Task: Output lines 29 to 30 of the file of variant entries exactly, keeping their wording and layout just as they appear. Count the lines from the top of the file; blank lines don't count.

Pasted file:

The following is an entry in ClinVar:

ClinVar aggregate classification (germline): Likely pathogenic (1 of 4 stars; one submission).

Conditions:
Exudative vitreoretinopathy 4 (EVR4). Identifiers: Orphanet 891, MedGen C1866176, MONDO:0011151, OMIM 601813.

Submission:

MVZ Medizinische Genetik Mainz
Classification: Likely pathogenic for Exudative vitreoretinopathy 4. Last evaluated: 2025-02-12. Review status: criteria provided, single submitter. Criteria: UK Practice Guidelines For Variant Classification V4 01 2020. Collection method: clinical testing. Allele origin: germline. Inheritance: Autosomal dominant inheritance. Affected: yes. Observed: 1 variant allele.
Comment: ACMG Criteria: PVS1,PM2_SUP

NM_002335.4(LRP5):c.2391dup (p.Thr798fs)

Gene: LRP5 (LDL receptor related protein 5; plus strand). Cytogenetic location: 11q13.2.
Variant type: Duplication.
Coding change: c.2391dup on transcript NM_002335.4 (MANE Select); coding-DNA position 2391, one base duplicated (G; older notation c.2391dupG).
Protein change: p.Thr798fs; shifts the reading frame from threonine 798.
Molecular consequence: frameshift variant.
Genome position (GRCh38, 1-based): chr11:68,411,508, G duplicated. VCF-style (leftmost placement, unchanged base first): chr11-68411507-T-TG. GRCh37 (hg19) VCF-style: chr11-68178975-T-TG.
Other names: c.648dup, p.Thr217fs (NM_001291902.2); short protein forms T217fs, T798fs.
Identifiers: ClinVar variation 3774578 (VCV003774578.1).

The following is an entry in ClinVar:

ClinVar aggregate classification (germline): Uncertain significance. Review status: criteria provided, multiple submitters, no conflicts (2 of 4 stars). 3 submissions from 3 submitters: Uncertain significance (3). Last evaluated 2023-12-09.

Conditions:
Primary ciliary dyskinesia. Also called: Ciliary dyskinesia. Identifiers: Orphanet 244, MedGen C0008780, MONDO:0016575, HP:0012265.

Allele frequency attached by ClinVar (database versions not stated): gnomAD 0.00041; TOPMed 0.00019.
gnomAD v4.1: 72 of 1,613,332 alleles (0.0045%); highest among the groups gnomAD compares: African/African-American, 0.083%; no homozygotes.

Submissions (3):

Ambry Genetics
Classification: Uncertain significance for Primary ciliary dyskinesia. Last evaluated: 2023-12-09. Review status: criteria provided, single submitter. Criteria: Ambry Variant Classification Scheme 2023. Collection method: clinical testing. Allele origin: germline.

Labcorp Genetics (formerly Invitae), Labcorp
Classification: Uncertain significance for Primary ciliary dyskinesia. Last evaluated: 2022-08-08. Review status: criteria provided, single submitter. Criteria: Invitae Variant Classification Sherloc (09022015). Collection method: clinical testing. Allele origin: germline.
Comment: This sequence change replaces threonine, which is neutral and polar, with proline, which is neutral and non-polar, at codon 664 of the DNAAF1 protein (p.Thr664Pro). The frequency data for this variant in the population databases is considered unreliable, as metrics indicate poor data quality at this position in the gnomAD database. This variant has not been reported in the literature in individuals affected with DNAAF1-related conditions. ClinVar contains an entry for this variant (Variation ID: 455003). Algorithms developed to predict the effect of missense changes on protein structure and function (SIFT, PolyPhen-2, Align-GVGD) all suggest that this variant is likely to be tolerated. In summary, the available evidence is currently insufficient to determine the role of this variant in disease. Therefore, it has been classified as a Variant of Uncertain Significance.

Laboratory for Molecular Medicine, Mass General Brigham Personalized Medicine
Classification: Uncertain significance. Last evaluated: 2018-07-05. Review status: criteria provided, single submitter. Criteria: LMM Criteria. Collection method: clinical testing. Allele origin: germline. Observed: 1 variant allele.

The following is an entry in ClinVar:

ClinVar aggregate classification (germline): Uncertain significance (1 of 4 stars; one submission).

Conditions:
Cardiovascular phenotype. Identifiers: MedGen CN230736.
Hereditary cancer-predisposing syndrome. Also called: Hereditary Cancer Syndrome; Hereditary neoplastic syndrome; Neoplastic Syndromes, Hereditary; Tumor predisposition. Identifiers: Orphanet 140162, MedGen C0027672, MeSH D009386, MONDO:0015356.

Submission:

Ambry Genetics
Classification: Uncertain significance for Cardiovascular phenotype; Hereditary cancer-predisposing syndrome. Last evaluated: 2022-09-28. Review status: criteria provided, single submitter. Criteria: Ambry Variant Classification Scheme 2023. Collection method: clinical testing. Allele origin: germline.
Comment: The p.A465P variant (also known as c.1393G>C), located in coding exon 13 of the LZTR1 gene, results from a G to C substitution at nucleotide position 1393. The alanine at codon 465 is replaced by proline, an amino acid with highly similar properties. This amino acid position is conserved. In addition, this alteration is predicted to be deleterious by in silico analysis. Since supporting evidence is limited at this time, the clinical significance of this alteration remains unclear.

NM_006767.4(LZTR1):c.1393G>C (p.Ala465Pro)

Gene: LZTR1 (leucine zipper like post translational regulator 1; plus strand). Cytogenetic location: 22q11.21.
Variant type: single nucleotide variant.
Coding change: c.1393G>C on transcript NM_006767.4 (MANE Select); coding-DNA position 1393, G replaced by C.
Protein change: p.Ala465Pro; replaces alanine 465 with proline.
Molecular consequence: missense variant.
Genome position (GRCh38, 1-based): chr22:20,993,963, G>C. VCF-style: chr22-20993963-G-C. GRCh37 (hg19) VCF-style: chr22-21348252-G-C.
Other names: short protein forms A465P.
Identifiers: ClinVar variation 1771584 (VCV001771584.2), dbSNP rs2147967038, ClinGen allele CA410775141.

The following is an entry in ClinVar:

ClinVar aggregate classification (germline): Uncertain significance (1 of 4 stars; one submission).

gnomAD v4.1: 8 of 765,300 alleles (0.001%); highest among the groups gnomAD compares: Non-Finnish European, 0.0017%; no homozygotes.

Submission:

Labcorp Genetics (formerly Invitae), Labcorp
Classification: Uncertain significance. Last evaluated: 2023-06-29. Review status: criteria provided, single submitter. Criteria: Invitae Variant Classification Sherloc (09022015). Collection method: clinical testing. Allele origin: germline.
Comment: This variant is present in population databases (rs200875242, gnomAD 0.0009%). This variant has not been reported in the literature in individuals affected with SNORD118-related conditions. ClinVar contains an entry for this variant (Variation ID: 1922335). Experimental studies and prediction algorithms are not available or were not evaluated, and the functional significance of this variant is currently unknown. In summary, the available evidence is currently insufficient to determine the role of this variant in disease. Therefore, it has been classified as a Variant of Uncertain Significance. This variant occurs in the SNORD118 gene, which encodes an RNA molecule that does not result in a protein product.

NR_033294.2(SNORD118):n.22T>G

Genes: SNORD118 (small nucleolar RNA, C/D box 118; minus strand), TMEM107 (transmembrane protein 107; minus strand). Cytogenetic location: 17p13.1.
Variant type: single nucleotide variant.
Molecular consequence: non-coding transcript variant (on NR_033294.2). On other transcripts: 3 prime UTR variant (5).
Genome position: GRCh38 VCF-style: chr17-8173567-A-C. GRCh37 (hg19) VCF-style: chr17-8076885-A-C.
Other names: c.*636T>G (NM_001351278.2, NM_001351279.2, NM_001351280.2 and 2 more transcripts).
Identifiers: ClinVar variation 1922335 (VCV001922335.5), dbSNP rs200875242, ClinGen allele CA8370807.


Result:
Comment: This sequence change replaces threonine, which is neutral and polar, with proline, which is neutral and non-polar, at codon 664 of the DNAAF1 protein (p.Thr664Pro). The frequency data for this variant in the population databases is considered unreliable, as metrics indicate poor data quality at this position in the gnomAD database. This variant has not been reported in the literature in individuals affected with DNAAF1-related conditions. ClinVar contains an entry for this variant (Variation ID: 455003). Algorithms developed to predict the effect of missense changes on protein structure and function (SIFT, PolyPhen-2, Align-GVGD) all suggest that this variant is likely to be tolerated. In summary, the available evidence is currently insufficient to determine the role of this variant in disease. Therefore, it has been classified as a Variant of Uncertain Significance.

Laboratory for Molecular Medicine, Mass General Brigham Personalized Medicine